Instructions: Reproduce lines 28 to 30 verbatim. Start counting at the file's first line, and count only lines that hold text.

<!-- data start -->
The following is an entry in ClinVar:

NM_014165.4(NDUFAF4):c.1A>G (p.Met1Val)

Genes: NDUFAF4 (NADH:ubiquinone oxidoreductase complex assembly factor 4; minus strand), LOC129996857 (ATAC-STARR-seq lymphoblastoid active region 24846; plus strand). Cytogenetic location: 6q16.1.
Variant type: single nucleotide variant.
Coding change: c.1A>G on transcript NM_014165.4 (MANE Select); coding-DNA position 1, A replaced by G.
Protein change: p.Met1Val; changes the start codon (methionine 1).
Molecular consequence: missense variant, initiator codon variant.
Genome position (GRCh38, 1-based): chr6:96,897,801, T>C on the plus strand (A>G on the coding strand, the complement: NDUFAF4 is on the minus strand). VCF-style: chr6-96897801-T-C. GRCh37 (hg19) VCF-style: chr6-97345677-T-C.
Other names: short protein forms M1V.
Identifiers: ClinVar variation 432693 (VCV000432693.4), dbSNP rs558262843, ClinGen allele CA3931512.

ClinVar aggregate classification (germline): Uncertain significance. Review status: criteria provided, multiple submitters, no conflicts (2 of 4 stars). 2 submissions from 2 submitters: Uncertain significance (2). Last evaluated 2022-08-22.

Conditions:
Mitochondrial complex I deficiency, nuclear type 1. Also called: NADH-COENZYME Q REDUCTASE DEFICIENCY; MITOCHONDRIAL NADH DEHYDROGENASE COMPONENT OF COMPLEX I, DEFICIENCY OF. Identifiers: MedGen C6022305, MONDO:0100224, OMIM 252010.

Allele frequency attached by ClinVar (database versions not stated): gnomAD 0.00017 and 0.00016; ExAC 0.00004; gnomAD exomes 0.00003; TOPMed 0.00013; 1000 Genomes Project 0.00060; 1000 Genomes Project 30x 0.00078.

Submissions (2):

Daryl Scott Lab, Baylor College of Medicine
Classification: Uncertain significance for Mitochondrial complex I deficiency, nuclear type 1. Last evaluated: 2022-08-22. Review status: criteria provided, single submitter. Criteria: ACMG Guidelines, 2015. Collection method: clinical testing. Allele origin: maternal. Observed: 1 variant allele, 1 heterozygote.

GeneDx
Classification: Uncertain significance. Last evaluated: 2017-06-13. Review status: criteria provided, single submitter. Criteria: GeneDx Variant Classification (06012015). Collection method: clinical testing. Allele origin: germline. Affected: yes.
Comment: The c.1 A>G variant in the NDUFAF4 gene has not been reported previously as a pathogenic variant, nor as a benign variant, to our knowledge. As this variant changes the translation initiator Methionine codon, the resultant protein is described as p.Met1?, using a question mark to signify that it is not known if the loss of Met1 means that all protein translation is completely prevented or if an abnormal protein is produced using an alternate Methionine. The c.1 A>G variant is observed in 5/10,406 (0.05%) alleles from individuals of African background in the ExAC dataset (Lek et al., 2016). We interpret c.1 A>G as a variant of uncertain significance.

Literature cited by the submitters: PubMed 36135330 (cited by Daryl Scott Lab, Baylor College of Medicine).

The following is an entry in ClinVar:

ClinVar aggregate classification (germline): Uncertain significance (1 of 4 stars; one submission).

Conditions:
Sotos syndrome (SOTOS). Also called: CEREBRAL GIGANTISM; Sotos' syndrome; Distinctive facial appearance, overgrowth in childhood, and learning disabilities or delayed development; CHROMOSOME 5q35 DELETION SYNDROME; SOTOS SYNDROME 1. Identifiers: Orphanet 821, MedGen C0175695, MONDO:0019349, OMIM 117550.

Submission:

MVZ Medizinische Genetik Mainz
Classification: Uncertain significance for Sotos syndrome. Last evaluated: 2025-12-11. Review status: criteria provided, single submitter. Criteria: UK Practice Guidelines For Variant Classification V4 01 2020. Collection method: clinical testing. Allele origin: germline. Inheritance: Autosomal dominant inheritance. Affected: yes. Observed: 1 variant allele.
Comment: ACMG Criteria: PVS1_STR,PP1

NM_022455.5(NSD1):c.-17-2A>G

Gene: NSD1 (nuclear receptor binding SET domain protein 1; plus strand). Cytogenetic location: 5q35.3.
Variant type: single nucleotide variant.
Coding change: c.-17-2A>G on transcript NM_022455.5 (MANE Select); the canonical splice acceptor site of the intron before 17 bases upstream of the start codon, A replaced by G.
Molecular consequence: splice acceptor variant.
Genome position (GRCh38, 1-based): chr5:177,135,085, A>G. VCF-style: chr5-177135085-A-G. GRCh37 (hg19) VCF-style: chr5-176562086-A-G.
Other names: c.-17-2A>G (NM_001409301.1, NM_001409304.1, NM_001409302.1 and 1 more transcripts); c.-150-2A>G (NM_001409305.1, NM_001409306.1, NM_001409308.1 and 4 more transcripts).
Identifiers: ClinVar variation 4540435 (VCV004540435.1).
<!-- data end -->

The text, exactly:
Classification: Uncertain significance for Sotos syndrome. Last evaluated: 2025-12-11. Review status: criteria provided, single submitter. Criteria: UK Practice Guidelines For Variant Classification V4 01 2020. Collection method: clinical testing. Allele origin: germline. Inheritance: Autosomal dominant inheritance. Affected: yes. Observed: 1 variant allele.
Comment: ACMG Criteria: PVS1_STR,PP1

NM_022455.5(NSD1):c.-17-2A>G